Energy & Environment

Water, energy, conservation, sustainability, WTP4, pollution, oil and gas, hydraulic fracturing (fracking), recycling, and other environmental issues related to Austin and the Central Texas counties of Travis, Hays, Caldwell, Bastrop and Williamson

Photo by three_sixteen http://www.flickr.com/photos/three_sixteen/

Republicans in the US House could vote as soon as today on a measure sponsored by Rep. Joe Barton (R-Texas) that would repeal laws on light bulb efficiency.  Texas has already adopted a law that exempts incandescent bulbs made in Texas from the federal regulations.

Photo coutesy Galveston.com http://www.flickr.com/photos/galvestonisland/

A new Schiltterbahn water park will open in two years in Cedar Park. It’s slated to be smaller than the New Braunfels location. Officials say plans for the park take into consideration frequent drought conditions in Central Texas, much like the region is experiencing now.

Photo by Prashant Maxsteel http://www.flickr.com/photos/prashantmaxsteel/

The drought presents both good and bad news for Austinites struggling with insect and pest populations. Ants and mosquitos are in decline right now, while spider mites and chinch bugs are thriving.  

Texas Agri-Life entomologist Wizzie Brown says that hot dry conditions are good for some insect populations and bad for others. She says the number of fire ants at ground level and mosquito populations drop during droughts.

Photo by PaddyMurphy http://www.flickr.com/photos/paddymurphy/

There's a glimmer of hope for the Llano water supply. The city's primary water supply, the Llano River, was about to dry up. Emergency reservoirs would have enough water to supply the city for between 60 and 90 days. But officials have located an underground water source that could ease the water situation.

Llano City Manager Finley deGraffenried says water from a 200-foot-deep well struck yesterday is yielding about 100 gallons per minute, which will help a little.

Photo by KUT News

"I think that I shall never see/A poem as lovely as a tree," wrote Joyce Kilmer almost a century ago. The City of Austin is taking nominations for the loveliest of trees to honor as the 2011 "Tree of the Year."

Today's the last day to nominate a tree to be this year's honoree. The tree can be in any part of Austin. It can be any species of tree, but there are some eligibility requirements.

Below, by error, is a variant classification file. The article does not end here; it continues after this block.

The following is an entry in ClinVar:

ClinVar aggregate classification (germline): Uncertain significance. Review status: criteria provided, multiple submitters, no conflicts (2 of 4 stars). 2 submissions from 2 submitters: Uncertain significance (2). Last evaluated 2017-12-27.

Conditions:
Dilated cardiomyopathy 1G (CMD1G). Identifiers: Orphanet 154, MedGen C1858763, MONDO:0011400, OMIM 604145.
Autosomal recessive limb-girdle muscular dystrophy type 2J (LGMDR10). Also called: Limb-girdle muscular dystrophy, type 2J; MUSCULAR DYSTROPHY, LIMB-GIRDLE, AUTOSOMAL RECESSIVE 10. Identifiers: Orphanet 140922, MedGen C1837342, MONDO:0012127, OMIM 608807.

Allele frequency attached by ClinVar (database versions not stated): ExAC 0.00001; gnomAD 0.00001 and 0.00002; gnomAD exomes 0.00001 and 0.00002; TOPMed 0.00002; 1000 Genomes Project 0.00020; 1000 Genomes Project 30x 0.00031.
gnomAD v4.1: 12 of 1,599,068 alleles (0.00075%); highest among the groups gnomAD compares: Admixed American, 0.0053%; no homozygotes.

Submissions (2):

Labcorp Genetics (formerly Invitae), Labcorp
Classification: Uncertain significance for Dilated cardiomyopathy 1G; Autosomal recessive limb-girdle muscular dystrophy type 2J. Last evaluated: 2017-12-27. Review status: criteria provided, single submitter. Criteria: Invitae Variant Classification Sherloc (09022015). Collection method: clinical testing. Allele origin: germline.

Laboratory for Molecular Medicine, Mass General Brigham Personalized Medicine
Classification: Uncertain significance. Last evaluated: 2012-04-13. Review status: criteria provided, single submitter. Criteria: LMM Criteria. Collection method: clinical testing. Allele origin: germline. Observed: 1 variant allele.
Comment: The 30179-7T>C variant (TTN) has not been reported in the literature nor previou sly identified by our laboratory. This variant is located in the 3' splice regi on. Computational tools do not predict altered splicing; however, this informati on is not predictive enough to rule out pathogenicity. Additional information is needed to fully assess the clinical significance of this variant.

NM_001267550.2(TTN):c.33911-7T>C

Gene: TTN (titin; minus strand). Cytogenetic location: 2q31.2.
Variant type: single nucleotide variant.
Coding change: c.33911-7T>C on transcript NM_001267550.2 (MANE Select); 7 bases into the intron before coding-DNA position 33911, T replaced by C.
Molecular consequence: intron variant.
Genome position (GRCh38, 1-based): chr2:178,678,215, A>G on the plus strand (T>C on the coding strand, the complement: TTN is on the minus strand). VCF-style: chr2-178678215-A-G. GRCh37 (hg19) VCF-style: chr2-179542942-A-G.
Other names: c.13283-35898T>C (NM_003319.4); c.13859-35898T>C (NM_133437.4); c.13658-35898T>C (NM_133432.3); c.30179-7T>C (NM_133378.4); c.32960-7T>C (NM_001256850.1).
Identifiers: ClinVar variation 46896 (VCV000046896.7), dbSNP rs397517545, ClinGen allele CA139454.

Photo by agrilifetoday http://www.flickr.com/photos/agrilifetoday/

Calling it “one of the worst droughts in more than a century”, the U.S. Department of Agriculture has named 213 of Texas’ 254 counties as primary natural disaster areas. The measure allows farmers and ranchers to apply for federal disaster aid. The remaining 41 counties also qualify for assistance because they are contiguous.

What is SXSW Eco?

Jun 28, 2011

South by Southwest is adding another conference to its roster of music, film, interactive, and education forums.

It will be called SXSW Eco. The focus will be on finding ways to make humanity more ecologically sustainable. Unlike other SXSW forums, this conference will run from October 4-6. Early tickets are $800.

We called SXSW managing director Roland Swenson to find out more.

KUT News: What is this South by Southwest Eco conference?

Photo by hummyhummy http://www.flickr.com/photos/hummyhummy/

If you like Dillo Dirt, that repurposed sewer sludge used to condition soil, have we got news for you. The Austin Water utility says it will soon be able to create twice as much Dillo Dirt as before.

Austin Water says it completed a new 15-acre compost pad six months ahead of schedule and $6 million under budget. That will allow it to ramp up Dillo Dirt production from 40,000 to 80,000 cubic feet per year.

Graphic courtesy the EPA

The North Texas Barnett Shale has been added to an Environmental Protection Agency study. The congressionally mandated report will look into potential affects of hydraulic fracturing on water resources.

Photo by phault http://www.flickr.com/photos/pjh/

One of the great contradictions of Texas is that, while we are the largest emitter of greenhouse gas in the United States, we also generate far more wind power than any other state. Perhaps it’s no surprise then, to find a company pushing to build the largest offshore wind farm in the country is based right here in Austin.